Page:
As the world goes virtual, flexible communications solutions are becoming more and more important. You might have heard of softphone systems when it comes to business communications, although that terminology is getting replaced by other, more modern categories of tools like unified communications.
Generally, softphones are software-based phone systems that offer internet-based calling with other additional features. (Gone are the days when business phone calls could only be made from the desk!)
We’re going to cover everything you need to know about softphone technology and why / how to use it. We’ll be delving into:
- What is a softphone?
- Advantages of using softphones
- What features does a softphone app have?
- How to choose the right softphone provider for your business
👀 Are you thinking about purchasing a new communication tool and unsure how to get started? Here’s a checklist to help you pick the right one for your business.
Basically, a softphone is a type of software-based phone. It allows you to make phone calls over an internet connection without needing designated physical hardware, and it can be installed on desktops and mobile devices. In short, softphones help you make telephone calls without an actual telephone.
For example, here’s a screenshot of RingCentral’s desktop and mobile app, which has—you guessed it—a softphone:
It features all the buttons you might expect a business phone to have, including transfer, mute and hold. However, unlike standard phones, it links to the rest of the RingCentral communications platform, allowing you to send out conference call invitations, view your calendar, and even access team messaging (through the icons on the lefthand sidebar):
How does a softphone work?
Softphones behave like traditional hard phones (think: hard plastic desk phones) and landlines, except they use software to make calls. Because they run on software, they can everything that landline desk phones—and lots that they can’t, including:
- Video calling
- Call recording
- Visual voicemail management
- Team messaging
Softphones run on computers and mobile devices and can be integrated across many different platforms. Desktop applications run on Mac, Windows, Linux, desktops, laptops, tablets, and web browsers. Softphones also run on mobile devices. RingCentral, for instance, has apps for both iOS and Android. Beyond just calling, you can transfer, hold, and even switch calls to use your carrier’s network instead of the internet:
All you have to do is speak into your phone normally (or connect a headset and a speaker to it). The softphone then mimics desk phone functions by using VoIP phone technology (aka voice over internet protocol) to facilitate internet-based voice calls.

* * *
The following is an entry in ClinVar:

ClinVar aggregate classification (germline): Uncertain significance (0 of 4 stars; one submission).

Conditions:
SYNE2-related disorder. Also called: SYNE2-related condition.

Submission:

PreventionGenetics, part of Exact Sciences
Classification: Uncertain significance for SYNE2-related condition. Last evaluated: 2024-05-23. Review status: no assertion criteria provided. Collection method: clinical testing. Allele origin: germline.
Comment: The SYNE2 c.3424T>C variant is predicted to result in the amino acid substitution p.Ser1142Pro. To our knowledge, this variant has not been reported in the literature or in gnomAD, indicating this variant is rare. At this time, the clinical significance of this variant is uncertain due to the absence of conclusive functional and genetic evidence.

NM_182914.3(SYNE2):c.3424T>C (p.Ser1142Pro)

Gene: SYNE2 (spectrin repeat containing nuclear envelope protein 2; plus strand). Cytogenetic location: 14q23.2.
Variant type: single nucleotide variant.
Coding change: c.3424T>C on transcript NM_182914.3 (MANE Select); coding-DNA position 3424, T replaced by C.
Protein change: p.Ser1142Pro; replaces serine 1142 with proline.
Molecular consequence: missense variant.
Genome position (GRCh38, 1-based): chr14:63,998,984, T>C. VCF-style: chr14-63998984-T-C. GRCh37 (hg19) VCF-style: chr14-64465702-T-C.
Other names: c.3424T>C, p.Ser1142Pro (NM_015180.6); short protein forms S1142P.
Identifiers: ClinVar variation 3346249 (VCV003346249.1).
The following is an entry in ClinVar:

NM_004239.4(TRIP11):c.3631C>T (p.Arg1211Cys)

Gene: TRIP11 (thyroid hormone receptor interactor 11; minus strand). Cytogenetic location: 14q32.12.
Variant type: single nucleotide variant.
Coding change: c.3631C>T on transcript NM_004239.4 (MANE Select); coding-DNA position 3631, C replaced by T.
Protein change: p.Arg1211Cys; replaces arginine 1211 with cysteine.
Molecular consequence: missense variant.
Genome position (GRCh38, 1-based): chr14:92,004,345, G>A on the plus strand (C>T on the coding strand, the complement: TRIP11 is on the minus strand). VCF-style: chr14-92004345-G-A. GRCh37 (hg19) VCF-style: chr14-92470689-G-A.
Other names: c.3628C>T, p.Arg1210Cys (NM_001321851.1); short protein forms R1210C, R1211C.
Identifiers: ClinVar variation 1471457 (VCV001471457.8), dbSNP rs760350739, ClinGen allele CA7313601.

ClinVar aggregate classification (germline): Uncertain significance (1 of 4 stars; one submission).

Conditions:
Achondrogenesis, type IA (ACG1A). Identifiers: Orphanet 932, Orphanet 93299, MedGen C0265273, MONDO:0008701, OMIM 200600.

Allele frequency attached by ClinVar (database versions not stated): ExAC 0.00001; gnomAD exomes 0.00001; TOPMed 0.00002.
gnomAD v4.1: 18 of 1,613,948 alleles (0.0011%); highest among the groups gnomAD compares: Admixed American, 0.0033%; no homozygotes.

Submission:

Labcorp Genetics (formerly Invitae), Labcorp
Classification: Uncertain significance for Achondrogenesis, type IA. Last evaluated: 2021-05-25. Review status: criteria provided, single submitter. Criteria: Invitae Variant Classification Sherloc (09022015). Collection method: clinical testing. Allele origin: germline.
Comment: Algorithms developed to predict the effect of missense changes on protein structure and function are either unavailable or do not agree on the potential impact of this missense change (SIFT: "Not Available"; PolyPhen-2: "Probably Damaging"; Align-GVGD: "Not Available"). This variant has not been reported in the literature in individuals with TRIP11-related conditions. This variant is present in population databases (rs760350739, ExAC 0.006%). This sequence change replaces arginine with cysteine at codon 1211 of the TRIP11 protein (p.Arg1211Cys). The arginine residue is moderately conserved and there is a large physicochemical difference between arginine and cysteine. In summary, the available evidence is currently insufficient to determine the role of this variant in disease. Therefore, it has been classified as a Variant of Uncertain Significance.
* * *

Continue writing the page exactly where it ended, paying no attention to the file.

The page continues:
What does a softphone look like?
A softphone is just software, so it’ll look like any other calling app or software! Because it mimics the desk phone experience, you’ll get all the usual buttons and options that you’d get in your cell phone’s calling interface. Often, the softphone’s software application appears as an image of a handset alongside an interactive display panel and standard telephone dial pad (like that screenshot of RingCentral above).
However! A softphone will typically have other neat features as well. For example, RingCentral’s mobile app will let you switch your phone call to a video call (just in case you decide you want to speak face to face)—without interrupting your conversation:
Because all of its features are written directly into the software, softphone applications tend to offer a very intuitive user experience, making call transfers, holds, and voicemails simple and easy to navigate.
How do you set up a softphone?
If you think a softphone could benefit you and your business, you’ll want to research some different service providers beforehand. Unified communications as a service (UCaaS) providers and cloud phone system providers are now offering softphones as part of their services.
RingCentral provides all-inclusive desktop solutions that include softphone, fax, text, video calls, and many more additional features. RingCentral transforms computers into powerful telecommunications devices with RingCentral Phone software.
Setting up a softphone is easy. You don’t need a dedicated IP phone. Instead, all you have to do is install the softphone on a device with network access and then set up the software with your personal details and display name. You may want other accessories like a headset, but typically, all you need is a computer or mobile device to install the softphone app on:
Softphone technology boasts a multitude of advantages over traditional phone systems. The software combines familiar telephone features as well as some new additions.
RingCentral’s softphone features include:
- Multiple lines
- Call transfers
- Incoming call notifications
- Caller information
- Shared contact directory
Alongside these cool features, softphones offer portability, privacy, and efficiency. Let’s take a look at each of these features in more detail.
Softphones are by nature portable. Remote workers and frequent travelers can now have their business cell phones with them wherever they are. You can make and take calls from anywhere as if they were at the desk.
See how MHP&S, a law firm based in Tennessee, provides an amazing client experience—even though their attorneys are often on the go and out of the office.
Portability also benefits in-house office staff. Employees no longer have to be at their desks to take a call. On busy days with lots of meetings away from the desk, calls can be taken on any device, from any part of the building.
Your phone can already make calls—so why do you need another softphone app on it? Well, it has its perks. With a softphone app, you can answer work calls from your mobile device while still keeping your personal contacts and information separate, because any calls you make from the app will show your business number—not your personal number. Just because you have a BYOD policy (bring your own device) doesn’t mean you have to sacrifice privacy.